- The Art of Syrian Textile Production
- A Felt Carpet from al-Bab
- The Threads of Life: Syrian Textile Ornamentation
- Hidden Figures: The Women Behind the Beautiful Craft of Aghabani
- The Ink that Lasts Forever: Textile Printing in Syria
- From Animals and Plants: Textile Raw Materials
- A Peek into Syria’s Sericulture World
- Insights into Syria’s Centuries-Old Silk Craft
- What Remains of the Silk Road?
- People of the Desert: Bedouin Clothing
- Carpets from Raqqa: A Memory
- Traditional Textiles: An Endangered Tradition
- Unforgotten: The Fragrance of Memories
by Estibaliz Sienra Iracheta
The historical, economic and cultural significance of traditional textiles in Syria represents invaluable material and intangible heritages, bestowing people with a sense of identity and continuity through time. Unfortunately, like most textile traditions around the world, the loss of these ancient knowledges and crafts begun a downward spiral into their disappearance.
The rapid vanishing of traditional textiles in Syria began with the turn of the 19th Century, as a result of the economic trade agreements between the Ottoman Empire and European markets. This overflowed the suqs with cheap British fabrics, producing a shortage of local raw materials and an increase in the prices of handmade products. It is estimated that by 1850, the manufacture of traditional textiles had been reduced by half, with the use of traditional garments falling by almost three quarters, as people in cities and towns began to wear European style clothes. This decline affected the markets and initiated a halt in the generational transmission of textile knowledges.
After World War II, the independence of the country had brought modernisation and industrialization to the region, prompting the introduction of cheaper materials and mechanised tools that simplified the processes, reducing time and production costs. This led to the irremediable replacement and eventual loss of many of the laborious textile crafts of Syrian. Changes in the political spheres, as well as in climate conditions, worsen by the over-grassing of herds, had also led to a dramatic decline in the number of active nomad communities, and their traditional ways of living (Gillow, p.96).
Research by investigator Maria Zernickel (1992, p.194) suggests that before World War I, up to 60 workshops of indigo dyers were operating in Aleppo. By 1992, only two or three of them remained. In 1973, it was estimated that up to 3,500 weavers were working in the city, but two decades later, only around 200 of them still worked with traditional looms. At the time of the research, resist dyeing workshops were hardly to be found, since the family trade had been replaced by factories producing printed fabrics. The circumstances were further affected by the poignant lack of generational relay, as the dyers and weavers were all older men. With a disappearing business, younger people began to lose interest in learning the skills to produce crafts. According to textile designer Annegret Lembcke, the Zâhir brothers, Ilias and Gorgi, who were renowned for their production of ikat, died before her last trip to Aleppo in 2007. The Zâhir brothers left no relay to their ancient trade.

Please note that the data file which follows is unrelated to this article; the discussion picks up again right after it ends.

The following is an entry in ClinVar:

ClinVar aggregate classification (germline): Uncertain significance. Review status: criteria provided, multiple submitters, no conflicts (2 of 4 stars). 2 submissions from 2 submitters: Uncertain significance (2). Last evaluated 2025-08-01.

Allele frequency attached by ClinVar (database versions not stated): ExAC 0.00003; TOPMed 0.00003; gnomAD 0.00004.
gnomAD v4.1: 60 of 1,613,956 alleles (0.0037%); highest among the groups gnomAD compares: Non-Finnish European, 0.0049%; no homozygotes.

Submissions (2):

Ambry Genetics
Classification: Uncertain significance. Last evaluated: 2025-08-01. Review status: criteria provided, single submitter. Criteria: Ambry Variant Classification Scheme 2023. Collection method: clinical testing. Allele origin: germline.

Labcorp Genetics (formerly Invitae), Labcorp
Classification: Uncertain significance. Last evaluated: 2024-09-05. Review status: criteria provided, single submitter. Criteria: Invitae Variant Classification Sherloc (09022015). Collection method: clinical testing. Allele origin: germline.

If the survival of Syrian textile traditions were highly endangered by the end of the 20th Century, the escalation of the armed conflict in the region since March 2011 has taken a serious toll on the production of traditional textiles. Even the industrial manufacturing of the country, which had previously affected the ancient trades, has been devastated by the war, with factories destroyed, workers displaced and restrictions hampering trade (AFP, 2016). All of these circumstances draw to the general and devastating assumption that most textile traditional expressions in the country are close to extinction.
Mohamed Fllaha, one of the youngest tarbit producers and weavers of Aleppo was forced to flee the city with his family as the conflict escalated. He currently resides in Turkey and hasn’t been able to weave in close to a decade. Several businesses and NGOs have established social projects with Syrian refugees in countries like Jordan and Lebanon, providing small groups of people with training and a trade to economically support themselves. However, the lack of funding for promotion and implementing larger scale projects has been noticeable. Additionally, the unfeasibility of accessing certain regions of Syria to evaluate the condition of the textile crafts, in order to develop and implement crucial safeguarding and promotional strategies is still not considered a priority. But without vital attempts to protect Syrian tangible and intangible heritages, centuries of knowledge, beauty and culture will forever disappear. Syrian textiles could be forgotten in the sands of history, vanishing in the blood-dyed fabrics of war.
Estibaliz Sienra Iracheta is a Doctorate candidate in World Heritage Studies at Brandenburgische Technische Universität Cottbus, and is a promoter and expert in traditional textiles. Estibaliz previously worked in the Ruth D. Lechuga Folk Art Collection of the Franz Mayer Museum and as a teacher at the Textile Restoration Workshop of the National School for Conservation, Restoration and Museography of the National Institute of Anthropology and History of Mexico.